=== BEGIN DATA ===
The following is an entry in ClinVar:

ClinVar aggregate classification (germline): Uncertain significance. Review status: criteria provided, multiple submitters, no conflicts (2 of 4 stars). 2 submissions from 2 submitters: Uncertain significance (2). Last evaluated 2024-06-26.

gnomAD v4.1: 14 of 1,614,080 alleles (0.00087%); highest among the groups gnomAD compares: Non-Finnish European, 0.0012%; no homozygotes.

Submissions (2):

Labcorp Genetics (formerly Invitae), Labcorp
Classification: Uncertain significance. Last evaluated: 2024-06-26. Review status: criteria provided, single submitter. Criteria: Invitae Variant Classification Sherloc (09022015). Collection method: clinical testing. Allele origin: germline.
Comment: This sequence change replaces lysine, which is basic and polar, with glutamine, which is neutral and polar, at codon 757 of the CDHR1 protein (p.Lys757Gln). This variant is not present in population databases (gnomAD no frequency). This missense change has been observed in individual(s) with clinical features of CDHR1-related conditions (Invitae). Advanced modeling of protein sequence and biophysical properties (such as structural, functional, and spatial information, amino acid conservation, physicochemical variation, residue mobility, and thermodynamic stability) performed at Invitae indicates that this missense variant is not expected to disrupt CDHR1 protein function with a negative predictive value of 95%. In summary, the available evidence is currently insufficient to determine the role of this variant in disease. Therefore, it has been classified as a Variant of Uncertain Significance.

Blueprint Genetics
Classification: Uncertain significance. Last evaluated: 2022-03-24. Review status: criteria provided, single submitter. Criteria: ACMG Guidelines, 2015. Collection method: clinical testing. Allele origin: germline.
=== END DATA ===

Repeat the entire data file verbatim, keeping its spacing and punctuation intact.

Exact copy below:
The following is an entry in ClinVar:

ClinVar aggregate classification (germline): Uncertain significance. Review status: criteria provided, multiple submitters, no conflicts (2 of 4 stars). 2 submissions from 2 submitters: Uncertain significance (2). Last evaluated 2024-06-26.

gnomAD v4.1: 14 of 1,614,080 alleles (0.00087%); highest among the groups gnomAD compares: Non-Finnish European, 0.0012%; no homozygotes.

Submissions (2):

Labcorp Genetics (formerly Invitae), Labcorp
Classification: Uncertain significance. Last evaluated: 2024-06-26. Review status: criteria provided, single submitter. Criteria: Invitae Variant Classification Sherloc (09022015). Collection method: clinical testing. Allele origin: germline.
Comment: This sequence change replaces lysine, which is basic and polar, with glutamine, which is neutral and polar, at codon 757 of the CDHR1 protein (p.Lys757Gln). This variant is not present in population databases (gnomAD no frequency). This missense change has been observed in individual(s) with clinical features of CDHR1-related conditions (Invitae). Advanced modeling of protein sequence and biophysical properties (such as structural, functional, and spatial information, amino acid conservation, physicochemical variation, residue mobility, and thermodynamic stability) performed at Invitae indicates that this missense variant is not expected to disrupt CDHR1 protein function with a negative predictive value of 95%. In summary, the available evidence is currently insufficient to determine the role of this variant in disease. Therefore, it has been classified as a Variant of Uncertain Significance.

Blueprint Genetics
Classification: Uncertain significance. Last evaluated: 2022-03-24. Review status: criteria provided, single submitter. Criteria: ACMG Guidelines, 2015. Collection method: clinical testing. Allele origin: germline.